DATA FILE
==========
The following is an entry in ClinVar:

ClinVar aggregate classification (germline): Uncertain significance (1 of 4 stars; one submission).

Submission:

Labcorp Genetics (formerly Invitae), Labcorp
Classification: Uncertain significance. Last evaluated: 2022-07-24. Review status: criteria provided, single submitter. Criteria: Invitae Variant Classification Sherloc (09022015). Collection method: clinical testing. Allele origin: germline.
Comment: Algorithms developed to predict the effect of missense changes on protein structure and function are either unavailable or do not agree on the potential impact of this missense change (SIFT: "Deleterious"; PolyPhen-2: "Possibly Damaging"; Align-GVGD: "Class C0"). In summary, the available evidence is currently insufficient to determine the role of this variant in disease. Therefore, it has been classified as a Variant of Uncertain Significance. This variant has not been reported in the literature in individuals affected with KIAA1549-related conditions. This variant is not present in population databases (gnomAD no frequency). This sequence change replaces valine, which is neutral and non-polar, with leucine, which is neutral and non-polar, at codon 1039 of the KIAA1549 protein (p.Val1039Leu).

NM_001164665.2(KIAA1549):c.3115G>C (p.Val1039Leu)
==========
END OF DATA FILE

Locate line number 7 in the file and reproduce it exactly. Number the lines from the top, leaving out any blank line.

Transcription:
NM_001164665.2(KIAA1549):c.3115G>C (p.Val1039Leu)